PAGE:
First into action was Bradford & Bingley, which announced a bonus package to its 2 million members in its bid to persuade them of the benefits of the society retaining its mutual status rather than yielding a one-off windfall. Bradford & Bingley said it was cutting its headline variable mortgage rate to 7.24 per cent from March, reducing the monthly cost of a pounds 50,000 loan by pounds 10 to pounds 275.
The society's reduction was followed on Friday by Direct Line, the telephone insurer which moved into the mortgage market a year ago. From mid-February, the cost of a pounds 50,000 loan from Direct Line will be pounds 246, at a rate of 6.49 per cent.
No sooner was this announcement made than Bradford & Bingley Mortgages Direct, the society's telephone-based service, replied with a cut in its own variable rate to 6.25 per cent, the lowest in the mortgage market. The new rate, which will also apply from March, brings the monthly cost of the same loan down to pounds 237.
These new offers bring the cost of some mortgages to their lowest point in 30 years. However, big lenders, including Halifax, Woolwich and Abbey National, claimed the latest reductions would not tempt them into slashing their rates still further.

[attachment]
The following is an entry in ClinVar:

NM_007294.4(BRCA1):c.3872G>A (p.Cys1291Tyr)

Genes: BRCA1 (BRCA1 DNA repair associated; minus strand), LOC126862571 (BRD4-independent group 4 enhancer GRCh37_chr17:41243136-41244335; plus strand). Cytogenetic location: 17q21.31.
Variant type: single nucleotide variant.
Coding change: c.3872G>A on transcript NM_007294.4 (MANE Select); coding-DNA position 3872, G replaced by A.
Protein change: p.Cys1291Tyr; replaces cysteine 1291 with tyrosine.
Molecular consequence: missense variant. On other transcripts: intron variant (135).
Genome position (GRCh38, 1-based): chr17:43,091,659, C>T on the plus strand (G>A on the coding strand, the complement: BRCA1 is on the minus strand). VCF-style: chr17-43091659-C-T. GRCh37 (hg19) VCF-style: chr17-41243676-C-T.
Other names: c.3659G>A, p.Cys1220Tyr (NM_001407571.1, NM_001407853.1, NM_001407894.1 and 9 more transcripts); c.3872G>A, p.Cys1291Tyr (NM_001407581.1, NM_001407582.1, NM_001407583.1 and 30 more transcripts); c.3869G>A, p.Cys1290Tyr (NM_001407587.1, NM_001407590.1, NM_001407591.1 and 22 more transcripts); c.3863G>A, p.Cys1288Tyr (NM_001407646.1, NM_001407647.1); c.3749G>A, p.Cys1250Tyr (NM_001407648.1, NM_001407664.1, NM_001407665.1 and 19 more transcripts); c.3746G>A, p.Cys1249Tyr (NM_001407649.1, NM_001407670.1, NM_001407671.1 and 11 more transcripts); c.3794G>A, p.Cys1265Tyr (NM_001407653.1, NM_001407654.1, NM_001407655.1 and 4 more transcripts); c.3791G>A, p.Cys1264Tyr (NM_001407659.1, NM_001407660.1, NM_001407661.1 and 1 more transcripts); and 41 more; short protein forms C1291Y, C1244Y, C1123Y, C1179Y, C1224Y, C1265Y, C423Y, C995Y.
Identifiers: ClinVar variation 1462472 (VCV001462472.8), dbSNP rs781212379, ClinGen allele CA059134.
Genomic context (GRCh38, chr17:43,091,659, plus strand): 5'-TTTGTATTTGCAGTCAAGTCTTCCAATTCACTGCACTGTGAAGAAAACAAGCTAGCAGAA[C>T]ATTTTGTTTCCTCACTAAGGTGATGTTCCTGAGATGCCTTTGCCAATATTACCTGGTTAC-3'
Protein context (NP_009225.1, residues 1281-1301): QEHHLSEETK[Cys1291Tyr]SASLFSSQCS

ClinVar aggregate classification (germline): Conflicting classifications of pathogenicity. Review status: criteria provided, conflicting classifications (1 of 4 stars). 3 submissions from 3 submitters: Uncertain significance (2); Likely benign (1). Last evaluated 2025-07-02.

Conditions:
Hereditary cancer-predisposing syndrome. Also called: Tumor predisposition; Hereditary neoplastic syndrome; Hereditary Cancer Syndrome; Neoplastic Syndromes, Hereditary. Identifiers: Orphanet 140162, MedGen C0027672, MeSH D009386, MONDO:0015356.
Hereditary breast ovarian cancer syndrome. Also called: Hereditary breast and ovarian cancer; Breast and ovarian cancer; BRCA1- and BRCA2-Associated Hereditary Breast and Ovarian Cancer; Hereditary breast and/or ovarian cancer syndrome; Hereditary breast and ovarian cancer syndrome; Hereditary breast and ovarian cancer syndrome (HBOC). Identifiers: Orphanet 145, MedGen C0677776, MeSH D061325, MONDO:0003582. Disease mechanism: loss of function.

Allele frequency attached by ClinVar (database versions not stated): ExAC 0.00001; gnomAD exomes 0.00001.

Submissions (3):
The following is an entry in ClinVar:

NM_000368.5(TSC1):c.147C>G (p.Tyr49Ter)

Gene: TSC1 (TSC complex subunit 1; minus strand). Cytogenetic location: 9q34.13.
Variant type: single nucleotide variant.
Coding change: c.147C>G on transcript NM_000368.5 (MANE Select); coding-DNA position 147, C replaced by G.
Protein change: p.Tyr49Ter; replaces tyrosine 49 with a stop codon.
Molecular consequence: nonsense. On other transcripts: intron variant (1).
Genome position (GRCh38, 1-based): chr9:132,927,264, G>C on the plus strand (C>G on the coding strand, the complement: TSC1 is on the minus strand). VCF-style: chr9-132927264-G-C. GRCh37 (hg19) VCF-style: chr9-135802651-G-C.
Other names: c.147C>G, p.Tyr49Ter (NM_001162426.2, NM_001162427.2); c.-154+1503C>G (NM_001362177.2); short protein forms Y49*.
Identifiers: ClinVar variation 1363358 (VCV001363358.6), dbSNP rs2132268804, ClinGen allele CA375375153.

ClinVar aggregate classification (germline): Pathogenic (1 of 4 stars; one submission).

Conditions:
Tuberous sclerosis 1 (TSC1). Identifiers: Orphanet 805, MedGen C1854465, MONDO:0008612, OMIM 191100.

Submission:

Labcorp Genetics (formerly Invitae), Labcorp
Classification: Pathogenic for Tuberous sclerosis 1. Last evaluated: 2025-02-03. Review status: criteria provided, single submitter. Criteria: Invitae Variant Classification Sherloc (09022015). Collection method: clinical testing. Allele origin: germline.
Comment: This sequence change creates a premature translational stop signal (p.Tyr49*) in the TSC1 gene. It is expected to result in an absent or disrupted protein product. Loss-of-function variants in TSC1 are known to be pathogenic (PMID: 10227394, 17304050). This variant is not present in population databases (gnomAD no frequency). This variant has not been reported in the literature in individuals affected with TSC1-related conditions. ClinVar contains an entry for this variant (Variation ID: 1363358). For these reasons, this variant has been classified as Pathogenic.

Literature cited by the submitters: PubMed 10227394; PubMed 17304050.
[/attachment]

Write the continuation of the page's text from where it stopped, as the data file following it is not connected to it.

Their aloofness may be short-lived. Nationwide is preparing a pro-mutuality loyalty package which may include further mortgage cuts. Other societies, including Skipton and Britannia, are planning to follow suit. There is also the prospect of further base rate reductions in the next few months.
The market's belief in the inevitability of further rate cuts means it is also possible to fix mortgages very cheaply.
For example, FirstMortgage, another telephone lender, last week launched a mortgage fixed at 6.99 per cent for the next five years (then variable), available on loans of up to 75 per cent of a property's value. FirstMortgage's offer is a no-strings deal, with no redemption penalties if the mortgage is paid off after five years and no arrangement fees.
But perhaps a wiser choice at present is to opt for a discounted rate, where a certain percentage is taken off a variable mortgage. This way, if rates fall further this year, as expected, so does the cost of the loan.Reuse content